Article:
11 – Occupational Lung Diseases

Occupational Lung Diseases

Video Link: http://youtu.be/U0u65e8Qm6k

My mapping of occupational lung diseases was one of my first major projects in the spatial analysis of disease patterns, and is a topic I have returned to repeated since the early 1990s.

This work began with my interest in several occupational lung diseases fairly prevalent in the Pacific Northwest–the spore-induced mushroom grower’s lung which occurs due to the local Pleurotus and Shitaki industries and the frullania-powder induced allergenic hypersensitivity-induced alveolitis induced in tree scalers in the local old-growth forest lumber industries.  My lab was responsible for researching and querying into the frullania induced alveolitis cases during the late 1980s and early 1990s, followed by a similar need in the mid 1990s due to the development of a new bioengineering (sporulated hay-blocks) method for producing home-grown edible and medicinal fungi in small building settings.

Two series of national maps on lung disease were developed for a review of this class of diseases or conditions.   The first series used 3D point imagery to depict distributions, in which I tested various color-coding techniques.  The second series utilized vertical 3D bar mapping to depict the distributions on a US map.

They are as follows (no links yet assigned):

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OccupationalLungDisx_503-504

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OccupationalLungDisx_500_CoalMinersLung_OU

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OccupationalLungDisx_500_CoalMinersLung

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Occupational Lung Diseases (Hypersensitivity-induced Alveolitis) (Cases)

Video Link for a 1 min. rotating 3D map (ancient video): http://youtu.be/U0u65e8Qm6k

OccupationalLungDisx_BirdsLungMapleBarkFarmersMaltMakers.png

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Cases versus Independent Prevalence (IP)

The mapping of cases depicts the numbers of cases in a given research area.  The mapping of IP depicts frequencies or rates, which typically are adjusted rated.

Both of these methods tell us something.

Bagassosis_N-IP_Pyramid

Case mapping depicts the absolute truth of where the problem lies.  In cases where environment is the major concern, such as an environmental disease pattern, cases tell us more than Incidence maps.

Incidence maps tell us the frequency at which a disease occurs.  Incidence is important because an area with thousands of disease cases may appear to be of higher risk, when in fact the number of people residing there and their age-gender distribution really tells us more about the actual risk to expect.  For example, 1,000 people with a disease in an area where 10,000,000 reside represent very little in terms of risk, but still present their health care givers, insurers and communities a certain cost expectation.  In a community where 10 people are infected within a population of 1,000, present ten times more likelihood in theory than the previous group.  One thousand people out of 10 million represents a percentage of 0.1% of the people; 10 out of 1,000 represents 1% (all of this of course assuming age-gender adjustments).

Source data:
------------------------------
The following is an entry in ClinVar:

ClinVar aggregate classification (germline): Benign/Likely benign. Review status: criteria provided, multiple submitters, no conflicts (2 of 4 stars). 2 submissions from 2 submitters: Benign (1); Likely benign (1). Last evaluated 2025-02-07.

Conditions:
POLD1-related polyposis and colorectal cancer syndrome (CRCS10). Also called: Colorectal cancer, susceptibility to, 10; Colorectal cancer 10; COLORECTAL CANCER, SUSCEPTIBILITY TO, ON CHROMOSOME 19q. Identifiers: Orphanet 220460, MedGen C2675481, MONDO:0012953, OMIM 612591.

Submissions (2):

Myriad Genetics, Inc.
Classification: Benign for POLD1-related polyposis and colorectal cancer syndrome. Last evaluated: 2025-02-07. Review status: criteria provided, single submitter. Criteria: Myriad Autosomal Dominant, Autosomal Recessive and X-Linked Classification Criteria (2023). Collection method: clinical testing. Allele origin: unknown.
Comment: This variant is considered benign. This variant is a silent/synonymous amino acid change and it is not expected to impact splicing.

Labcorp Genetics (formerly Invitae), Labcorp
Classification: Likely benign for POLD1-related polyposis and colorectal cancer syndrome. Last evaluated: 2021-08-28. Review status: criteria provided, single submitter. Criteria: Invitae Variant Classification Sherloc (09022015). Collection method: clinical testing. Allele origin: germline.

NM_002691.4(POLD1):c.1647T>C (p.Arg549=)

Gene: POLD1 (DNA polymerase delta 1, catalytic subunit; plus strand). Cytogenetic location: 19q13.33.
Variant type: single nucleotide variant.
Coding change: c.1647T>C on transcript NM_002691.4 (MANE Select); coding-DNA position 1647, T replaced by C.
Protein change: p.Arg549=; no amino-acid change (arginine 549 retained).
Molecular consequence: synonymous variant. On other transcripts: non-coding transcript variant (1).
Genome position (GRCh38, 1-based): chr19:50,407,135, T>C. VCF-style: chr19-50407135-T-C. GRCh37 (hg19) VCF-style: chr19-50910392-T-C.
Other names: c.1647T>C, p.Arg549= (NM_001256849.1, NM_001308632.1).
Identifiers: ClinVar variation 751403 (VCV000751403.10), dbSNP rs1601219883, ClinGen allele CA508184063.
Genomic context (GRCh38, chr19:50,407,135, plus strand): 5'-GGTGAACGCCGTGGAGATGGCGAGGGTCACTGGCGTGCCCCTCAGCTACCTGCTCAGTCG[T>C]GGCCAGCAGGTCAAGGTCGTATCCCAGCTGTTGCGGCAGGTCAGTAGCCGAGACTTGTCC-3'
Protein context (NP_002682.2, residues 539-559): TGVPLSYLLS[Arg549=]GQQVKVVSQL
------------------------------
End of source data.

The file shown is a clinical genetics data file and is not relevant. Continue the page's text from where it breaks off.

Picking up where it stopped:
CorkHandlersSuberosis_n-IP

There is a hybridized method of Case-Incidence mapping I developed in which I assign value or priorities to certain subsets of cases, based upon case types, gender-age-ethnicity, urban vs. rural region, part of the country, etc.  The reason to employ this is to assign value and meaning to both cost and patient.  High numbers of cases incurs high cost, and can often be made more efficient.  High prevalence infers high demand and cost should population density increase.  Both are stressors to the system.  With an expensive disease like a rare hemophilia (rx of up to $100,000/dose, $1-$5M/year, n ~ 1-5/40M), even a few cases matter.  With a high count of a low cost service (100,000 pts x $50 ea. or $5M/year, for screening requiring a follow-up), financial waste becomes an issue (over screening), as well as lack of follow-up in treatment and lack of compliance.  

The following is an example of a hybridization of this process, but as a theoretical model, not an actual model based on case data:

NGMAlgorithmBasics

Weights are used to assign a value to each metric.  Numerous metrics can be used to interpret the raw data.  Age, Gender, ethnic group, family history, place of residence, occupation, income range, mental health evaluation results, results of a health survey, severity or level of metabolic syndrome, etc. can all be added to the equation, resulting in a weighted hybrid result.  This mimics the same methods used to define disease niduses and high risk cultural centers for culturally-linked disease patterns using GIS.

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